Green Bond Review – April 13

Stockholm (NordSIP) – This week, the Nordics saw yet another successful green bond issuance. Jernhusen is a Swedish state-owned single A-rated company which owns, develops and manages the main railway stations, station areas, maintenance depots and freight terminals along the Swedish railway network. Green bond investors eagerly awaited the arrival of this new issuer on the green bond market, as it represents an opportunity to finance sustainable real estate and property development in support of increased travel and transport by train. “Jernhusen has a crucial role to play in the transmission to a fossil-free society,” commented Lars Mac Key at Danske Bank, who ran this issue’s book jointly with Handelsbanken. “The electrified train transport of people and goods in Sweden is an important part of the green transition.”

The issue comprised two SEK bonds, one fixed rate (SEK 1 billion, equivalent to approx. €100 million) and one floating rate (SEK 500 million, equivalent to approx. €50 million), to be listed on Nasdaq OMX’s Sustainable Bond list in Stockholm.

Promotion

The level of interest was high indeed when the SEK 1.5 billion issue was completed on Tuesday, which was reflected by the tightness of the spreads. In the morning of April 10, Jernhusen announced that the dual tranche would be offered at aggressive price guidance of 3m Stibor +47/50bps, while the fair value indicated about 5bps wider than the lower-end of the range, according to Danske Bank. Only two and a half hours after the opening, the book closed at 47bps, after showing a total interest of SEK 2.2 billion, close to 1.5x the initial combined deal size.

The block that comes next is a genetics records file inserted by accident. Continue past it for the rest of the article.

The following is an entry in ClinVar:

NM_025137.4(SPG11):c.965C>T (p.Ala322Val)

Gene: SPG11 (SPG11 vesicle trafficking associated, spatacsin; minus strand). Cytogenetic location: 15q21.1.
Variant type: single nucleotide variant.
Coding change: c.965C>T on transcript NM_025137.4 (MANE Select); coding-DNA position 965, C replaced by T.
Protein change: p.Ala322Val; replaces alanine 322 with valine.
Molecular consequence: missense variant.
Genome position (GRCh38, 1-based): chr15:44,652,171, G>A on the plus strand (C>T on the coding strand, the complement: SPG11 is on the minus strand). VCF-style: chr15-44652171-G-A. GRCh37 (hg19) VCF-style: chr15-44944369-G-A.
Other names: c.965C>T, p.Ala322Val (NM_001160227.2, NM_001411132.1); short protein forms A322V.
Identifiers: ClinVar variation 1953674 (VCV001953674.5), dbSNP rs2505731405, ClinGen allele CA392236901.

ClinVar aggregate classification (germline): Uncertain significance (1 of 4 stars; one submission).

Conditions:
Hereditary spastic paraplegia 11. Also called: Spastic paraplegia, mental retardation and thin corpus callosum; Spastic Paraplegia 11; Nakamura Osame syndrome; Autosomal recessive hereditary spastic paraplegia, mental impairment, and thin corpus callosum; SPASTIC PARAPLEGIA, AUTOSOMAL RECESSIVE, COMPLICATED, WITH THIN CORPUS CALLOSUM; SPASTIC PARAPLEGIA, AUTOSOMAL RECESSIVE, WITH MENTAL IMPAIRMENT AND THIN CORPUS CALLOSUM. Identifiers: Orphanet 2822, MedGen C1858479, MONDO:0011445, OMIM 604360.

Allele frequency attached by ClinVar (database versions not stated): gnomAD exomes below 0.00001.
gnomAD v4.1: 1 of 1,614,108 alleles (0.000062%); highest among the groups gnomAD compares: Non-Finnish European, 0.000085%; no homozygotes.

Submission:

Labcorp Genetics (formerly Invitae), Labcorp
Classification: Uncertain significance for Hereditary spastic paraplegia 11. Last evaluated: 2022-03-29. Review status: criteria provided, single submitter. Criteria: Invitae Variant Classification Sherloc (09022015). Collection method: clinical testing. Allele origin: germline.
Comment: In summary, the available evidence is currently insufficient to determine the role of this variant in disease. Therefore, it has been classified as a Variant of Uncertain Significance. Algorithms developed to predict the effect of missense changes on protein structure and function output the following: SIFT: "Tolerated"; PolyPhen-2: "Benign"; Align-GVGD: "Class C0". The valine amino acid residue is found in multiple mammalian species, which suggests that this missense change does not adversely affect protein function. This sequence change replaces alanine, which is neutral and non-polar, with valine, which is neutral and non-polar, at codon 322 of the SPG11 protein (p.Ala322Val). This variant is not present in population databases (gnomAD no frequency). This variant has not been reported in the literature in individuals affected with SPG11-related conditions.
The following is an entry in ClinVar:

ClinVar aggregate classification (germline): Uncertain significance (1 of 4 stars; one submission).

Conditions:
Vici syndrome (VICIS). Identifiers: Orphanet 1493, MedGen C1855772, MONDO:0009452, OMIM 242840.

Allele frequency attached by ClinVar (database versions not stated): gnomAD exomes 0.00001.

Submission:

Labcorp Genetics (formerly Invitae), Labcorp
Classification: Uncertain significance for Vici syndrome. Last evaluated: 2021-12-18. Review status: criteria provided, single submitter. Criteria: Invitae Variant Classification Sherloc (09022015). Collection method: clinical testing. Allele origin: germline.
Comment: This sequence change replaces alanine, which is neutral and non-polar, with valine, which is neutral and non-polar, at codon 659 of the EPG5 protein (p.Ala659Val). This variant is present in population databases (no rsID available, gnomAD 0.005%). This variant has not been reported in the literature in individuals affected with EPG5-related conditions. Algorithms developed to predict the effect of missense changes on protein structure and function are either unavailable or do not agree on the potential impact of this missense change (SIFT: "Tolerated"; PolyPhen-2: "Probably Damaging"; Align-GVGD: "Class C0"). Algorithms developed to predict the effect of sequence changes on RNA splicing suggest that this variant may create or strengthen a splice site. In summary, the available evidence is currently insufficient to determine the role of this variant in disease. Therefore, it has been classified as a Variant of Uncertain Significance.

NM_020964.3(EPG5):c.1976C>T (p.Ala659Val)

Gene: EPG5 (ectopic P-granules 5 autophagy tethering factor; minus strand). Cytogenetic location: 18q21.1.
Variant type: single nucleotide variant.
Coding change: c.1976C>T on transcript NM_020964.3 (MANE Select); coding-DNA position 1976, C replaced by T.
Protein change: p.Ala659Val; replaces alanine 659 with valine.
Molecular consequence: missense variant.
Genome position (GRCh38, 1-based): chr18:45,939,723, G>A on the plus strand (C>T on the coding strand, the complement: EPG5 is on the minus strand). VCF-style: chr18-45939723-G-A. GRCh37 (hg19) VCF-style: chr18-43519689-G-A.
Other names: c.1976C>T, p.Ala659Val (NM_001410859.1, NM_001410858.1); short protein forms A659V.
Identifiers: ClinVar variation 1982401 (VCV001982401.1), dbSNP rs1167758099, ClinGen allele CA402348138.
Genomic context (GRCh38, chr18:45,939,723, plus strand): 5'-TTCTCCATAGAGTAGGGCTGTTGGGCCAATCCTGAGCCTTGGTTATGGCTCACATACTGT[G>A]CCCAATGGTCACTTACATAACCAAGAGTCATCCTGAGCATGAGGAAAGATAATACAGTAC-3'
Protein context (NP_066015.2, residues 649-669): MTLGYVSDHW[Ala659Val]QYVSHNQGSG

In total over 20 international and Swedish investors participated. About two thirds of the total issue went to pension and insurance companies, which represent dedicated green bond investor community. Fund and asset managers subscribed to just under one sixth of the total. One portfolio manager told us that, while they were supporting the issue with a small size investment, they found the pricing very tight. It should be seen as a positive sign however, that investors have the interest and the capacity to absorb good quality green bonds. Fund managers hope that this trend will encourage lower-rated issuers to offer green bonds as well, as it will make for more exciting return opportunities.

Typically, for a fund manager like Spiltan Fonder’s Nicklas Segerdahl whom we spoke to last week about the Klövern bond, Jernhusen is too highly ranked. He therefore did not participate in this issue. “When we invest, we aim to find credit migration,” explains Segerdahl. “This means that we look for issuers who we think have the prerequisites to receive a better rating further down the line, providing an opportunity for a future upgrade of the bond we already own. Such events increase the value for our investors. When it comes to Jernhusen, they already have a high rating and they’re closely linked to the Swedish state.”

Prior to the issue, Jernhusen developed a green bond framework in March. The document describes for example what the proceeds from the green bonds issue can be used for. It was reviewed positively by independent research institute Sustainalytics. In the document, Jernhusen defines Clean Transportation as clean transportation-related infrastructure buildings and facilities which are crucial in the railway network. The company also added KPIs to underline the environmental benefits of all categories.

“We are extremely happy and honoured to have acted as joint structuring advisor together with SHB to Jernhusen in the process of setting up their green bond platform,” says Danske’s Mac Key. “The team from Jernhusen is dedicated, and their overall understanding and integration of sustainability in their business truly show through in their market best practice green bond offering.”

“We are very pleased to finance both energy efficiency and the development of new sustainable real estate with this successful transaction,” says Kerstin Gillsbro, CEO of Jernhusen in a press release (trans. from Swedish).

 

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